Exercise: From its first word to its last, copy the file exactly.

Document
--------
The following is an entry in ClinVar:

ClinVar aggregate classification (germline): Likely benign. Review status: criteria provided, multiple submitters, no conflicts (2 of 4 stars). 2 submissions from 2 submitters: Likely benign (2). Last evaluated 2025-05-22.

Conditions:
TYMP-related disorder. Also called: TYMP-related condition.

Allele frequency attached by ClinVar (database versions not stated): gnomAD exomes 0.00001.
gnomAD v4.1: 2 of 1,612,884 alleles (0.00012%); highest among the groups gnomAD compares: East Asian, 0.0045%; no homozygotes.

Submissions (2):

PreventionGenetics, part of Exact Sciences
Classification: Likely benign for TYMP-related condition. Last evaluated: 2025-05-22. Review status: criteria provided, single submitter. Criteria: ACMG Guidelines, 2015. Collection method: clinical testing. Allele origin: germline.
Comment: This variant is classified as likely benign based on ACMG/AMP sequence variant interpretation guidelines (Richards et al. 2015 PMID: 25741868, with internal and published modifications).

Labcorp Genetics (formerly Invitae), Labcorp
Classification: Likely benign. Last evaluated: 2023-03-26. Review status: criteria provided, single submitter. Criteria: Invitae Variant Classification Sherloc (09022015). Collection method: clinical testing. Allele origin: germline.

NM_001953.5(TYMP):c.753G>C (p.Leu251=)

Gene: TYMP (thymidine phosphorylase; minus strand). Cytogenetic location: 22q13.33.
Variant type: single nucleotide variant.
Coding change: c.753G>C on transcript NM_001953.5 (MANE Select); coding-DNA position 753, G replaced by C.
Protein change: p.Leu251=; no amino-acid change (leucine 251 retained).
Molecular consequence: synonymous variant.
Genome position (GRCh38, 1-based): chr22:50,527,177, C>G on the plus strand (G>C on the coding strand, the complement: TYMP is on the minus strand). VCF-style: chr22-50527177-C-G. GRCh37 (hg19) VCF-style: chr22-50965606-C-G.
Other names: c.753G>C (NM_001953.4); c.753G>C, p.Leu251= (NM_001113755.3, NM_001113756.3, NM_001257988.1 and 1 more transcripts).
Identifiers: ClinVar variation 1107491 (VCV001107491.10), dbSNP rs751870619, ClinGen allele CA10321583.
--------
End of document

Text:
The following is an entry in ClinVar:

ClinVar aggregate classification (germline): Likely benign. Review status: criteria provided, multiple submitters, no conflicts (2 of 4 stars). 2 submissions from 2 submitters: Likely benign (2). Last evaluated 2025-05-22.

Conditions:
TYMP-related disorder. Also called: TYMP-related condition.

Allele frequency attached by ClinVar (database versions not stated): gnomAD exomes 0.00001.
gnomAD v4.1: 2 of 1,612,884 alleles (0.00012%); highest among the groups gnomAD compares: East Asian, 0.0045%; no homozygotes.

Submissions (2):

PreventionGenetics, part of Exact Sciences
Classification: Likely benign for TYMP-related condition. Last evaluated: 2025-05-22. Review status: criteria provided, single submitter. Criteria: ACMG Guidelines, 2015. Collection method: clinical testing. Allele origin: germline.
Comment: This variant is classified as likely benign based on ACMG/AMP sequence variant interpretation guidelines (Richards et al. 2015 PMID: 25741868, with internal and published modifications).

Labcorp Genetics (formerly Invitae), Labcorp
Classification: Likely benign. Last evaluated: 2023-03-26. Review status: criteria provided, single submitter. Criteria: Invitae Variant Classification Sherloc (09022015). Collection method: clinical testing. Allele origin: germline.

NM_001953.5(TYMP):c.753G>C (p.Leu251=)

Gene: TYMP (thymidine phosphorylase; minus strand). Cytogenetic location: 22q13.33.
Variant type: single nucleotide variant.
Coding change: c.753G>C on transcript NM_001953.5 (MANE Select); coding-DNA position 753, G replaced by C.
Protein change: p.Leu251=; no amino-acid change (leucine 251 retained).
Molecular consequence: synonymous variant.
Genome position (GRCh38, 1-based): chr22:50,527,177, C>G on the plus strand (G>C on the coding strand, the complement: TYMP is on the minus strand). VCF-style: chr22-50527177-C-G. GRCh37 (hg19) VCF-style: chr22-50965606-C-G.
Other names: c.753G>C (NM_001953.4); c.753G>C, p.Leu251= (NM_001113755.3, NM_001113756.3, NM_001257988.1 and 1 more transcripts).
Identifiers: ClinVar variation 1107491 (VCV001107491.10), dbSNP rs751870619, ClinGen allele CA10321583.